The model responds with predictions with a vector of numbers between 0 and 1 that add up to 1. Each number is what the model estimates is the probability that the correct color name is the corresponding one in the list of color names. E.g. For if the prediction is <.5, .2, .3> for "red", "green", and "blue" then the model is estimating that the odds of red being correct is 50%, green 20%, and blue 30%. The Snap! model prediction blocks return a list where each element is a list of a color name and number. The Name this color ... in the above sample project sorts the list by the probability scores and multiplies by 100 to convert to percentages.
A deep neural net consists of an input layer, some number of hidden layers, and an output layer. The nets that the Create a neural net model ... block creates are always in a sequence and each neuron is connected to every neuron in the neighbouring layers. While this is a common architecture there are many models that branch and are connected more sparsely.
When predicting each neuron adds up all of its inputs from the previous layer after multiplying each input by a weight. Instead of sending the sum out to the neurons of the next layer it first checks if the value is negative and then sends zero instead. (This is a popular operation on the sum but some neural net models do other mathematical operations instead.) It is the weights (sometimes called "parameters") that are "learned" during training. They do this using a mathematical technique called gradient descent. It repeatedly takes small steps to reduce the "loss" or "error". There are different strategies for doing this efficiently that are called optimizers. The size of the step taken each time is called the "learning rate". If the learning rate is too small progress is very slow. If it is too large then the error may bounce up and down rather than making progress towards a lower value.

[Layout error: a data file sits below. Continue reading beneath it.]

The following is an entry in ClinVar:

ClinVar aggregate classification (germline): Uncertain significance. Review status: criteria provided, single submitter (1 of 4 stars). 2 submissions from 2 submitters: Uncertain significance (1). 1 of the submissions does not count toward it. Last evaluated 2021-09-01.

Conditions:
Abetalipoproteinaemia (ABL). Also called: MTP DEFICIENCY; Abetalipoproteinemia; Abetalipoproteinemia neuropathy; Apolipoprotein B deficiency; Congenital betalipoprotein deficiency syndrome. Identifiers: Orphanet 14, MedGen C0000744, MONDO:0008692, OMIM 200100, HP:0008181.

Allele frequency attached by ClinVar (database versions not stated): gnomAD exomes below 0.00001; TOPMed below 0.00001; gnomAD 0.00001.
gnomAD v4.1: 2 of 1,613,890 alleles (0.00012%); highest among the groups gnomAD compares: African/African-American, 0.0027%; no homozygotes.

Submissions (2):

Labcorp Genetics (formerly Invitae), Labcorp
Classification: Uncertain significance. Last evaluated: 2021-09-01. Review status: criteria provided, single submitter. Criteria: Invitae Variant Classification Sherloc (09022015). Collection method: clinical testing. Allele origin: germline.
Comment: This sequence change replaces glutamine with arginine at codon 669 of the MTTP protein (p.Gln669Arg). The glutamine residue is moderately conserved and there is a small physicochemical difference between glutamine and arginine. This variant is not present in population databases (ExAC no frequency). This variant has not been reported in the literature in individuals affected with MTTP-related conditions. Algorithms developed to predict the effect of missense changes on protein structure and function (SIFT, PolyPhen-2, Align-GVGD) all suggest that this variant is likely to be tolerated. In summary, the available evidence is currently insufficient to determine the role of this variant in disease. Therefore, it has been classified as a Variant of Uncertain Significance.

Models and data can be saved and loaded using the open support panel tensorflow.js block to open an interface page with a Save/Load section.'Saving and loading' button. Your projects can load models using the Load neural net from URL ... block if you have copied your saved model files (both the JSON that defines the model and the learned weights file) to a web server. They can load data using the Load X data from URL block where X can be either "training" or "validation". Training data is used in training both as data to process and a random sample is used to calculate how well the model is doing. validation data is only used to calculate the error or loss during training. Note that one can save training data as validation data.
Alternatively here is a full-screen version of a Snap! project for loading pre-trained models.
Every day there is news of new applications of machine learning to problems. Sometimes it is for entertainment as when SnapChat filters add animations or distort people's faces>. Sometimes it saves lives as when students used machine learning to predict wildfires. Or to generate art that sells for a high price or to help Japanese cucumber farmers sort their cucumbers. Machine learning is increasingly used to help scientists, for example, to find exoplanets.
You can bring data into Snap! and use it to train your models. You can find available data by doing a web search but often even better is to use Google dataset search. In the following we found two datasets to explore whether weather data can help predict incidence of influenza. For a collection of daily weather records for hundreds of places worldwide, some going back more than one hundred years, we used this weather data (documented in the readme.txt file). And for the number of cases of flu each week across many countries we used Epi Data Surveillance Information from the World Health Organisation.
An easy way to bring data into Snap! is by importing the contents of a TXT file into a variable. Create a variable and then right click on the variable's "watcher" and select import.
Bringing data into Snap! as text is only the first step. The Snap! split ... by block can turn text into lists. The lists often need to be cleaned up and restructured. This is often called data wrangling.